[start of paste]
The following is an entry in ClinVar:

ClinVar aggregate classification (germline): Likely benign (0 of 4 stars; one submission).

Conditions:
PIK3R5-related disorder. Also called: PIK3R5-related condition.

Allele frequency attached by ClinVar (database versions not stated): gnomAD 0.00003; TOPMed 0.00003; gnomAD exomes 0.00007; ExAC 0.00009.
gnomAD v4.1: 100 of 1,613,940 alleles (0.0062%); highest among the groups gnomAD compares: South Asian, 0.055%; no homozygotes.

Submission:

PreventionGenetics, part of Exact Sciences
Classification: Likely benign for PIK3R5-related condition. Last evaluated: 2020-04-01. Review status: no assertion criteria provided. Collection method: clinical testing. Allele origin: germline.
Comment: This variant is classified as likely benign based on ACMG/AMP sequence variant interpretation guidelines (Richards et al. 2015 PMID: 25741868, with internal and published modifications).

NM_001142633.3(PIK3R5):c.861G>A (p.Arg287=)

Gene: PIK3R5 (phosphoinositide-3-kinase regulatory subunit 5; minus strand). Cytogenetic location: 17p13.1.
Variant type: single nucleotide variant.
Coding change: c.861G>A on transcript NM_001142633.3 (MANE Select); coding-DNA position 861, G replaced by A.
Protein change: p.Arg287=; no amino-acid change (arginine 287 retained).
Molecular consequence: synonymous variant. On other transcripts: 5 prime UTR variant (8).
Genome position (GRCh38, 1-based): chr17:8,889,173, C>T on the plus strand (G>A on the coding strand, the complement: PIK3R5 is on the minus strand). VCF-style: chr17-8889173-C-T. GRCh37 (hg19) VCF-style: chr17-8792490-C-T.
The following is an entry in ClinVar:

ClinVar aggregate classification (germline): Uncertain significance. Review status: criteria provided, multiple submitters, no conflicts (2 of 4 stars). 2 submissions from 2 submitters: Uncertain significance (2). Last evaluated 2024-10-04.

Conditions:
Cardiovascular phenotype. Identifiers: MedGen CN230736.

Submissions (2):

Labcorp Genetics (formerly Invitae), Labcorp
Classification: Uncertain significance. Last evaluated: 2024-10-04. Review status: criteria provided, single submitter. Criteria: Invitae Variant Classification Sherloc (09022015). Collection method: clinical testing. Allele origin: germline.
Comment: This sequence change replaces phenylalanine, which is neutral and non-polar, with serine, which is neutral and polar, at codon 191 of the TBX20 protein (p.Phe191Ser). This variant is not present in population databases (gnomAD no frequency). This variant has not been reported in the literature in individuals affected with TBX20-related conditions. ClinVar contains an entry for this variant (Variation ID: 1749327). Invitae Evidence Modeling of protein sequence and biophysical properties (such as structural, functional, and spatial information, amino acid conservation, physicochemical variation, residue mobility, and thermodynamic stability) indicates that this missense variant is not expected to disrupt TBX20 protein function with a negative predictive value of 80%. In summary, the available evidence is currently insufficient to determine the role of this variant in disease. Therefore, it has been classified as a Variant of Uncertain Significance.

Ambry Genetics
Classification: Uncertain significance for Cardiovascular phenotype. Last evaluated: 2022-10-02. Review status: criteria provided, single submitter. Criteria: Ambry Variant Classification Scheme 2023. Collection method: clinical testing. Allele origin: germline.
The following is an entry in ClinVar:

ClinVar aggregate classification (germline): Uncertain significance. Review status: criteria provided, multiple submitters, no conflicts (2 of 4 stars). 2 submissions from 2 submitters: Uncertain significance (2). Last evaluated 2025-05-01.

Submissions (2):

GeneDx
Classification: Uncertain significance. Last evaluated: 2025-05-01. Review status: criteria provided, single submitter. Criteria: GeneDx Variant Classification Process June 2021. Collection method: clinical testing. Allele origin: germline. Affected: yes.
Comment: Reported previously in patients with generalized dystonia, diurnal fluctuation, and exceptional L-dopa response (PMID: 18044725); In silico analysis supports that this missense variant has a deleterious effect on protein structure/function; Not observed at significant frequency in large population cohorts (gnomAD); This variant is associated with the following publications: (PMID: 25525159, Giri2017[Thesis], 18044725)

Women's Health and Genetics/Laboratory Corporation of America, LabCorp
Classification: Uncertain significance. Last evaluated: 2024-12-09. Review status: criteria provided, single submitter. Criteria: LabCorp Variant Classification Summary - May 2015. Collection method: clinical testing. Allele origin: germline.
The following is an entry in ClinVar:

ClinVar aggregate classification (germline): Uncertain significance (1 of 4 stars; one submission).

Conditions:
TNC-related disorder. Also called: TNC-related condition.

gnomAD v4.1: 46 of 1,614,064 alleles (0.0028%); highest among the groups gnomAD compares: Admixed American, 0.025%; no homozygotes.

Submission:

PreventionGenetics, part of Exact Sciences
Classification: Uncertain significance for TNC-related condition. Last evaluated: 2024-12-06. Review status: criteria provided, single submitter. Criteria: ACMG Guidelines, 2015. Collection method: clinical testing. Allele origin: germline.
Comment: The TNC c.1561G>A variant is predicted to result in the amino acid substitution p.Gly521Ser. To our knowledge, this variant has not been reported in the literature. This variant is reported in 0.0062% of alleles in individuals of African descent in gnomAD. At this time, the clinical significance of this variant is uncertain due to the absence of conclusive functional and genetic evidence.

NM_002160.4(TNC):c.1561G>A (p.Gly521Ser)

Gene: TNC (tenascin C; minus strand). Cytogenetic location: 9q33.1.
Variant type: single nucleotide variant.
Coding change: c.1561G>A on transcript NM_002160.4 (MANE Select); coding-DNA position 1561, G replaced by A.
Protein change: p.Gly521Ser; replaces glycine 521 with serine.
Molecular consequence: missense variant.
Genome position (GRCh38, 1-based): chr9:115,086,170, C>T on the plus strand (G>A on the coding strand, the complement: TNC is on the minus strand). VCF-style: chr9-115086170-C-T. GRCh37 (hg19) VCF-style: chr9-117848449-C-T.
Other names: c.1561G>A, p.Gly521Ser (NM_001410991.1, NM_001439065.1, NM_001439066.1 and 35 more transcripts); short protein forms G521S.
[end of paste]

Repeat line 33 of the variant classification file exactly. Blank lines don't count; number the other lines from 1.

Comment: Reported previously in patients with generalized dystonia, diurnal fluctuation, and exceptional L-dopa response (PMID: 18044725); In silico analysis supports that this missense variant has a deleterious effect on protein structure/function; Not observed at significant frequency in large population cohorts (gnomAD); This variant is associated with the following publications: (PMID: 25525159, Giri2017[Thesis], 18044725)